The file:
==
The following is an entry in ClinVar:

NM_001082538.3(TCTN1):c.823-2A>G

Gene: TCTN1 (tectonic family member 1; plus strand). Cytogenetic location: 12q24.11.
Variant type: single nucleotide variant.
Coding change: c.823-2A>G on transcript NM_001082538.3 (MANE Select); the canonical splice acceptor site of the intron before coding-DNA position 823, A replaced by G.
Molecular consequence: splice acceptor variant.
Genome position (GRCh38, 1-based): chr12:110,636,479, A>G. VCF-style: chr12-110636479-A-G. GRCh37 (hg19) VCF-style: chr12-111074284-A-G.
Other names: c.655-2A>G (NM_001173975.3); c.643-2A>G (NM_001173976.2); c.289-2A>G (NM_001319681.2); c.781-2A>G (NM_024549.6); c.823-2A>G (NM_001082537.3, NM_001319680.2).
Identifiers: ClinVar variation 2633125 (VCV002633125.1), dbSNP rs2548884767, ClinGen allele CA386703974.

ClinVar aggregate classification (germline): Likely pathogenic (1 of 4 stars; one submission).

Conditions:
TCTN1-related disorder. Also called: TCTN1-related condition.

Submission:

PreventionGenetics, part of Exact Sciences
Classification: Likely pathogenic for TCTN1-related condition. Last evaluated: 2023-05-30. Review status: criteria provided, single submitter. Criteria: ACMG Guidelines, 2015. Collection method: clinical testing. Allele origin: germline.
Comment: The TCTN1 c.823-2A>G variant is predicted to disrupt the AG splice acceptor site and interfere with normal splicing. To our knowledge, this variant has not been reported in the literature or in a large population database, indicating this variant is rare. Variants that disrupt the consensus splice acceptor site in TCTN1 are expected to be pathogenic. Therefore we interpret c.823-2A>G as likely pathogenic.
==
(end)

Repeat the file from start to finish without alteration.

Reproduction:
The following is an entry in ClinVar:

NM_001082538.3(TCTN1):c.823-2A>G

Gene: TCTN1 (tectonic family member 1; plus strand). Cytogenetic location: 12q24.11.
Variant type: single nucleotide variant.
Coding change: c.823-2A>G on transcript NM_001082538.3 (MANE Select); the canonical splice acceptor site of the intron before coding-DNA position 823, A replaced by G.
Molecular consequence: splice acceptor variant.
Genome position (GRCh38, 1-based): chr12:110,636,479, A>G. VCF-style: chr12-110636479-A-G. GRCh37 (hg19) VCF-style: chr12-111074284-A-G.
Other names: c.655-2A>G (NM_001173975.3); c.643-2A>G (NM_001173976.2); c.289-2A>G (NM_001319681.2); c.781-2A>G (NM_024549.6); c.823-2A>G (NM_001082537.3, NM_001319680.2).
Identifiers: ClinVar variation 2633125 (VCV002633125.1), dbSNP rs2548884767, ClinGen allele CA386703974.

ClinVar aggregate classification (germline): Likely pathogenic (1 of 4 stars; one submission).

Conditions:
TCTN1-related disorder. Also called: TCTN1-related condition.

Submission:

PreventionGenetics, part of Exact Sciences
Classification: Likely pathogenic for TCTN1-related condition. Last evaluated: 2023-05-30. Review status: criteria provided, single submitter. Criteria: ACMG Guidelines, 2015. Collection method: clinical testing. Allele origin: germline.
Comment: The TCTN1 c.823-2A>G variant is predicted to disrupt the AG splice acceptor site and interfere with normal splicing. To our knowledge, this variant has not been reported in the literature or in a large population database, indicating this variant is rare. Variants that disrupt the consensus splice acceptor site in TCTN1 are expected to be pathogenic. Therefore we interpret c.823-2A>G as likely pathogenic.